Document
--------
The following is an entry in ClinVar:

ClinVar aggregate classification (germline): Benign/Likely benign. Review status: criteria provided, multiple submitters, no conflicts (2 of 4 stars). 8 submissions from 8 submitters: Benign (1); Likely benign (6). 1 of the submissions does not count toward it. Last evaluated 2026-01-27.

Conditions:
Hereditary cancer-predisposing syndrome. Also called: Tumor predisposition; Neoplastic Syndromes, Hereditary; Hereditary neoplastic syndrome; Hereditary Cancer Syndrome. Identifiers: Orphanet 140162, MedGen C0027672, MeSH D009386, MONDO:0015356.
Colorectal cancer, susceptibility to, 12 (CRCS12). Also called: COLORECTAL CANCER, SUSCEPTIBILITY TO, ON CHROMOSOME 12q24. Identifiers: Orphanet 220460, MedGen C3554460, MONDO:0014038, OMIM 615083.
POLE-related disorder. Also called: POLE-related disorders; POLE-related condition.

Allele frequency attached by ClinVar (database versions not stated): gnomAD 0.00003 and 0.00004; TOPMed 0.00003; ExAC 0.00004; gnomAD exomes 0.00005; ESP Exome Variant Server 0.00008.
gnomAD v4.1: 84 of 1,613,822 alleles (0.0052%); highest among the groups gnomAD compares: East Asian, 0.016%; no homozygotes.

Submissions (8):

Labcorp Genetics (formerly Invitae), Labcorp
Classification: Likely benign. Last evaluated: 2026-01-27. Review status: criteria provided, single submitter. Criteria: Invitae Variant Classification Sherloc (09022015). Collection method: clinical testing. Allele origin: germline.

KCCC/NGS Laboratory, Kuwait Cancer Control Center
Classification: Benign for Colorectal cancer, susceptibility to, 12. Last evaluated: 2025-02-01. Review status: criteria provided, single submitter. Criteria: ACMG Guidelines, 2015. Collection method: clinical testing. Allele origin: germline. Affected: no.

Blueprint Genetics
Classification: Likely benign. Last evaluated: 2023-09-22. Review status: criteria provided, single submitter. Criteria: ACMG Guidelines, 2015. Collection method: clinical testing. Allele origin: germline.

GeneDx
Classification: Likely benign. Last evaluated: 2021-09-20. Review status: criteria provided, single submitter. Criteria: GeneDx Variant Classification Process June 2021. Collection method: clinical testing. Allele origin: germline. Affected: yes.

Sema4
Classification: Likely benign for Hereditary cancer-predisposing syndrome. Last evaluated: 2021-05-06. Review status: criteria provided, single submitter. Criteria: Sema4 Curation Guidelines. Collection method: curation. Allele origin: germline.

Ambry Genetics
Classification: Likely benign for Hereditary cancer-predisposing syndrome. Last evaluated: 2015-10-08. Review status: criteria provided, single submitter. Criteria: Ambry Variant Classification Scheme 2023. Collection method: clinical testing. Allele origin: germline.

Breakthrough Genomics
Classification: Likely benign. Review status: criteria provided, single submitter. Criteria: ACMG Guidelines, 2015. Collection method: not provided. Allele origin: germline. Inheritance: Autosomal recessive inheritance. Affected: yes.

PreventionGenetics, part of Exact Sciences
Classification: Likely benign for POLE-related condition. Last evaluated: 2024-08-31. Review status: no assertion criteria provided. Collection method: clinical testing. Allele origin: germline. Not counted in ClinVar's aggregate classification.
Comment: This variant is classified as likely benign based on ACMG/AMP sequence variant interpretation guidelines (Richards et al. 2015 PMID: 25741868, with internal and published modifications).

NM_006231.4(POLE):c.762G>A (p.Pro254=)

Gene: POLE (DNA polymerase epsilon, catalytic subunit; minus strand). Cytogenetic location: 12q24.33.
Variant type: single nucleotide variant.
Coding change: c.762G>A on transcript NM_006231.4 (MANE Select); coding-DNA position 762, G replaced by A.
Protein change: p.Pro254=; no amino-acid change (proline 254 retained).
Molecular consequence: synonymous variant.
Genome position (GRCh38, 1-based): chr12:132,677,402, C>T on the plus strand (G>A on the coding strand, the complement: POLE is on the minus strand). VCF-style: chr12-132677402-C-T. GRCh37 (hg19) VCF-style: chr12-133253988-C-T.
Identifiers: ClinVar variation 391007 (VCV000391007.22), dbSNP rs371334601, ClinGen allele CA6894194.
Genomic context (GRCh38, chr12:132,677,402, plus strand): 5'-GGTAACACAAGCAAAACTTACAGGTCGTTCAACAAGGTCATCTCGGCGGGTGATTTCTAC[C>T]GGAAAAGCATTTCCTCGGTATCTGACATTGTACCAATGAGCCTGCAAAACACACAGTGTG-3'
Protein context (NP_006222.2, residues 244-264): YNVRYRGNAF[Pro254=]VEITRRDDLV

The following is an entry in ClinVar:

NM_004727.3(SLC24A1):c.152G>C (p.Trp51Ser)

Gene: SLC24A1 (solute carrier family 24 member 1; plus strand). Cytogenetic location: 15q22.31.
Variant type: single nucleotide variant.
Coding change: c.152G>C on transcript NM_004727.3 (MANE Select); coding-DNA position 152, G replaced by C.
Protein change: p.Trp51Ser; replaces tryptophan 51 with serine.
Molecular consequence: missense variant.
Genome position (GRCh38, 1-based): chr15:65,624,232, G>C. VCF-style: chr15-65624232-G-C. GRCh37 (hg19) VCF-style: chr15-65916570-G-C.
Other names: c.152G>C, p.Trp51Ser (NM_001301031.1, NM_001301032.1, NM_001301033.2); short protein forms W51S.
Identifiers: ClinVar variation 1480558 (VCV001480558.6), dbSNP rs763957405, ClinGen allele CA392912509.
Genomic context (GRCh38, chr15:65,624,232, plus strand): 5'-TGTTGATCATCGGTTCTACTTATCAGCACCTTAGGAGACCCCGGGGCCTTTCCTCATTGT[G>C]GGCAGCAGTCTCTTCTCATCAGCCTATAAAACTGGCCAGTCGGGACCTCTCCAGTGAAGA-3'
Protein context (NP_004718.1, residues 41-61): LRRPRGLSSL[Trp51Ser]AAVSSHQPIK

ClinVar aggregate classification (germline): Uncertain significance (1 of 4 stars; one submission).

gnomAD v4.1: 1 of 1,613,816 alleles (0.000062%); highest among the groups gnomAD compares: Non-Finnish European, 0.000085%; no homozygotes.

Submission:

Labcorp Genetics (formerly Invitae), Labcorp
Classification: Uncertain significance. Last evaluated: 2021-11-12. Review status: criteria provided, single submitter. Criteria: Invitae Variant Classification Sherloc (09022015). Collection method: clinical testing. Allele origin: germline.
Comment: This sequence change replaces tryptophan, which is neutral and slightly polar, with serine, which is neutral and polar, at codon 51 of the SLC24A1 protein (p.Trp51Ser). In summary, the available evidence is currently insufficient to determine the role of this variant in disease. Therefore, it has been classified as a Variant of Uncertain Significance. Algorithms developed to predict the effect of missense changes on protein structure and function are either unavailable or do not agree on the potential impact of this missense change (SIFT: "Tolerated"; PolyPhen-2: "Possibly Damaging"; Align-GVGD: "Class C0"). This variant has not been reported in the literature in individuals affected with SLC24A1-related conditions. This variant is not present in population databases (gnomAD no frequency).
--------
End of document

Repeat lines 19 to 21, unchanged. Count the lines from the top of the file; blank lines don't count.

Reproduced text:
Classification: Likely benign for Hereditary cancer-predisposing syndrome. Last evaluated: 2021-05-06. Review status: criteria provided, single submitter. Criteria: Sema4 Curation Guidelines. Collection method: curation. Allele origin: germline.

Ambry Genetics
Classification: Likely benign for Hereditary cancer-predisposing syndrome. Last evaluated: 2015-10-08. Review status: criteria provided, single submitter. Criteria: Ambry Variant Classification Scheme 2023. Collection method: clinical testing. Allele origin: germline.